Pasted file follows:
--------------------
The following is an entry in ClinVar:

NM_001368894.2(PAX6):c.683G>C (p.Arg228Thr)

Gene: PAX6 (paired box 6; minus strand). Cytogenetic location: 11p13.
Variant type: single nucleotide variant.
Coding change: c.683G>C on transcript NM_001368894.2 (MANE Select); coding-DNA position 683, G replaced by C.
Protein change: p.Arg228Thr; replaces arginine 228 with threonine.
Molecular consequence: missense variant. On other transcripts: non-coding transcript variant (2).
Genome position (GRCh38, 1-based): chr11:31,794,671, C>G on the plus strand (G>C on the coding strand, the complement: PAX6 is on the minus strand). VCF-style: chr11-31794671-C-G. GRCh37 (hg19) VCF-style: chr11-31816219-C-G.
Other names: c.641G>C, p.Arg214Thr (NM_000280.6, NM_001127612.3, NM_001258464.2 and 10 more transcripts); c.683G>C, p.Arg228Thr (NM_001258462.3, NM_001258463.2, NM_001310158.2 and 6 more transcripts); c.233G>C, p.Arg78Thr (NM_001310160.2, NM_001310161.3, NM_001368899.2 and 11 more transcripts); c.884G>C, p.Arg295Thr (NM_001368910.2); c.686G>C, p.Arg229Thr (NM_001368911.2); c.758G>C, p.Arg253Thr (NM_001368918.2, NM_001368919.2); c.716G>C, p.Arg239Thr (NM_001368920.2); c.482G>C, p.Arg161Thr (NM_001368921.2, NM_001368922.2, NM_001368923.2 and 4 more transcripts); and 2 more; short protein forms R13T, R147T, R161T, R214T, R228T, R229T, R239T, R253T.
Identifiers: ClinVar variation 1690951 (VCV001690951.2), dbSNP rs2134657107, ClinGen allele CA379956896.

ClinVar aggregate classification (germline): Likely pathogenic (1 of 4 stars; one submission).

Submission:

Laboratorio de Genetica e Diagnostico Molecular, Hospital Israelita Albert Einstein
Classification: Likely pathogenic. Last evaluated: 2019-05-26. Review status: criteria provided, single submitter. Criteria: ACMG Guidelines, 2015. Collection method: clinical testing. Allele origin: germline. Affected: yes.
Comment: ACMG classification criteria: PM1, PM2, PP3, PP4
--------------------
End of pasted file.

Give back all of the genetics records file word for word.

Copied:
The following is an entry in ClinVar:

NM_001368894.2(PAX6):c.683G>C (p.Arg228Thr)

Gene: PAX6 (paired box 6; minus strand). Cytogenetic location: 11p13.
Variant type: single nucleotide variant.
Coding change: c.683G>C on transcript NM_001368894.2 (MANE Select); coding-DNA position 683, G replaced by C.
Protein change: p.Arg228Thr; replaces arginine 228 with threonine.
Molecular consequence: missense variant. On other transcripts: non-coding transcript variant (2).
Genome position (GRCh38, 1-based): chr11:31,794,671, C>G on the plus strand (G>C on the coding strand, the complement: PAX6 is on the minus strand). VCF-style: chr11-31794671-C-G. GRCh37 (hg19) VCF-style: chr11-31816219-C-G.
Other names: c.641G>C, p.Arg214Thr (NM_000280.6, NM_001127612.3, NM_001258464.2 and 10 more transcripts); c.683G>C, p.Arg228Thr (NM_001258462.3, NM_001258463.2, NM_001310158.2 and 6 more transcripts); c.233G>C, p.Arg78Thr (NM_001310160.2, NM_001310161.3, NM_001368899.2 and 11 more transcripts); c.884G>C, p.Arg295Thr (NM_001368910.2); c.686G>C, p.Arg229Thr (NM_001368911.2); c.758G>C, p.Arg253Thr (NM_001368918.2, NM_001368919.2); c.716G>C, p.Arg239Thr (NM_001368920.2); c.482G>C, p.Arg161Thr (NM_001368921.2, NM_001368922.2, NM_001368923.2 and 4 more transcripts); and 2 more; short protein forms R13T, R147T, R161T, R214T, R228T, R229T, R239T, R253T.
Identifiers: ClinVar variation 1690951 (VCV001690951.2), dbSNP rs2134657107, ClinGen allele CA379956896.

ClinVar aggregate classification (germline): Likely pathogenic (1 of 4 stars; one submission).

Submission:

Laboratorio de Genetica e Diagnostico Molecular, Hospital Israelita Albert Einstein
Classification: Likely pathogenic. Last evaluated: 2019-05-26. Review status: criteria provided, single submitter. Criteria: ACMG Guidelines, 2015. Collection method: clinical testing. Allele origin: germline. Affected: yes.
Comment: ACMG classification criteria: PM1, PM2, PP3, PP4